Gouache Painting

6,347 artworks, 1,285 artists
Gouache paintings are images on paper, cardboard, plywood or thick silk, which are applied with dense water-soluble paints. Gouache (fr. gouache, it. guazzo — water paint, splash) is a matte opaque paint made of pigments, water, white and gum arabic or starch as binders. When used, the surface gets smooth and velvety. Artists choose this technique for its quick drying, ease of use, the possibility of water dilution of the dried paint, and most important — for the right to make mistakes and multiple corrections of the drawing. Dried gouache allows a painter to cover the unsuccessful detail of the picture with a new layer, while the old fragment is not seen through and does not leave a trace. An artist also takes into account the fact that when applying several layers of paint, the area of the painting cracks and crumbles. After the gouache dries, the image gets lighter, but it retains the colour brightness, saturation and uniformity. Professional artists disparagingly speak of gouache drawings, calling the technique the children’s art or poster painting. This technique is used to create colour sketches, portrait miniatures, book illustrations, and easel graphics.

Gouache appeared in Europe during the Middle Ages, when artists added white to watercolours to thicken the colour: a smear of gouache stood out against a blurred watercolour background. Illustrators immediately saw the advantages of the new paint. The Mannerist Paolo Pino (1525—1587) was the first to use the technique of combining gouache and watercolours in creating paintings. Renaissance masters used gouache to enhance the brightness and contrast of the sketch drawing. The term “gouache drawing” appeared in the 18th century in France, and at the late 19th — early 20th centuries, technology has much evolved. The great artists of the era, such as Marc Chagall and Salvador DalíBoris Kustodiev and Henri MatisseEdgar Degas and Valentin Serov, willingly used gouache when creating paintings. 20th century graphic designers used a fluorescent form of the paint to decorate performances and enhance decorative effects in the dark.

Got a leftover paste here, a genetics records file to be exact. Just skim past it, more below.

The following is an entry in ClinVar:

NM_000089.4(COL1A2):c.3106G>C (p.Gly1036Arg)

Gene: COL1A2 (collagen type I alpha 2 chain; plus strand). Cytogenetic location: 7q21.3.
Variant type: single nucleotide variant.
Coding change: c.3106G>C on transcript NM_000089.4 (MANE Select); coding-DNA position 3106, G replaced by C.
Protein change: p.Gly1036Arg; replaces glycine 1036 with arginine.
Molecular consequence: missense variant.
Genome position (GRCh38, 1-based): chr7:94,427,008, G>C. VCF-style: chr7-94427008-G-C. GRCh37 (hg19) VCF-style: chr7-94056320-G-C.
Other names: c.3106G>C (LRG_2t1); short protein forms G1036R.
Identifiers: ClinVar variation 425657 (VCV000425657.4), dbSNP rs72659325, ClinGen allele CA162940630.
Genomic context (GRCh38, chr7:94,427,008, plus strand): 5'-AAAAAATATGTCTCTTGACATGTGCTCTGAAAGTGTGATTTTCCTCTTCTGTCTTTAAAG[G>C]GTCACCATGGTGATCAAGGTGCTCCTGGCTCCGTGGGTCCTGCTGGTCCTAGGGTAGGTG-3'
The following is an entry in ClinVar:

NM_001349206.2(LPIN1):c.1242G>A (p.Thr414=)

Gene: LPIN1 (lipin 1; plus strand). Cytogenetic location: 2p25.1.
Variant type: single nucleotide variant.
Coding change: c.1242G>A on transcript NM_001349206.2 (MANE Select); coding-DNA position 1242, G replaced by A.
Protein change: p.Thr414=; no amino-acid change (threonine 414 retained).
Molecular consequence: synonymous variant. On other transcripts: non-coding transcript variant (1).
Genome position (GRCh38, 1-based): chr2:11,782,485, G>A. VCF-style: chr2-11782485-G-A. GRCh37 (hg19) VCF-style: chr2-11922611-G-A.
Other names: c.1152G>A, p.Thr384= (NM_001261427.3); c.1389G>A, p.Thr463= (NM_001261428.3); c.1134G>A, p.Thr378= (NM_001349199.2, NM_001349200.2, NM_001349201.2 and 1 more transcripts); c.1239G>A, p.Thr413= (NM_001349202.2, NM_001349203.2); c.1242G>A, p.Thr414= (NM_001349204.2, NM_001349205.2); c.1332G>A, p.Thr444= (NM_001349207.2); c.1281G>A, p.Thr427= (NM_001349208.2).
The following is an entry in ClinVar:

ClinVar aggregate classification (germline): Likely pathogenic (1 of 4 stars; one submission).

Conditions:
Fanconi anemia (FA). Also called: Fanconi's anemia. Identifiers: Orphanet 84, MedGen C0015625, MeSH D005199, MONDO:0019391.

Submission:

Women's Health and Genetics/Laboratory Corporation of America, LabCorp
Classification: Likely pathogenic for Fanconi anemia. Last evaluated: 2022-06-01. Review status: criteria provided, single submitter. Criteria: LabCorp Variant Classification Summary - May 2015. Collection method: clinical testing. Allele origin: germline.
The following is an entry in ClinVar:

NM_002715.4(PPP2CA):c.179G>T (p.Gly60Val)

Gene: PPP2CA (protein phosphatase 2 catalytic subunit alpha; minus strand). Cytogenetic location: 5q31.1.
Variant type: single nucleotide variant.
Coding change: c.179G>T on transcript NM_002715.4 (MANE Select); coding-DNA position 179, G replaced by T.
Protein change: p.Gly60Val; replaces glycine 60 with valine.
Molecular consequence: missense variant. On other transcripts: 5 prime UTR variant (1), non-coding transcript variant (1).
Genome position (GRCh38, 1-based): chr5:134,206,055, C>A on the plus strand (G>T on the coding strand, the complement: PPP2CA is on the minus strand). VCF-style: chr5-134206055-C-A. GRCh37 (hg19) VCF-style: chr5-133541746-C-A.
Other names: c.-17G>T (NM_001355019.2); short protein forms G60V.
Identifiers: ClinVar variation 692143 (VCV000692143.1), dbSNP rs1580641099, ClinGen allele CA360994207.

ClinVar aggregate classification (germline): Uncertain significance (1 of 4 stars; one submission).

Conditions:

Gouache is popular among the artists of all styles and genres, the technique is used to create landscapes and still lifesportraits and genre scenes. The velvet texture of the paint perfectly conveys the atmosphere of evening twilight and predawn mist. To create a painting, artists choose brushes that are made of natural wool with a sharp tip. When working in gouache, there are several methods of applying brushstrokes and working with layers: the pasty technique resembles oil painting, glazing involves diluting the gouache with water, graffito resembles the “engraving” of a picture: the artist scratches the top layer of paint and exposes the bottom. The softness and contrast of the image is affected by the number of layers and the moisture content of the brush and drawing paper. Artists consider gouache to be the ideal material for mixed media paintings: the paint contrasts with soft watercolour background, but it also softens the harsh acrylic colours.

Famous gouache paintings:
Spanish Woman from the Island of Mallorca”, “Boy with a Dog” 1905, “Two Brothers” 1906 by Pablo Picasso; “Miss Reubell Seated in Front of a Screen” 1885, “Siesta” 1905 by John Singer Sargent; “Portrait of Marushka, Artist’s Wife”, “Portrait of the Artist’s Daughter Jaroslava” 1922 by Alphonse Mucha; “Alice in Wonderland” 1945, “Pure Reason” 1948 by René Magritte.

Famous artists who used gouache in their work:
Edgar Degas, John Singer Sargent, Pablo Picasso, Salvador Dalí, Vincent van Gogh, Valentin Serov.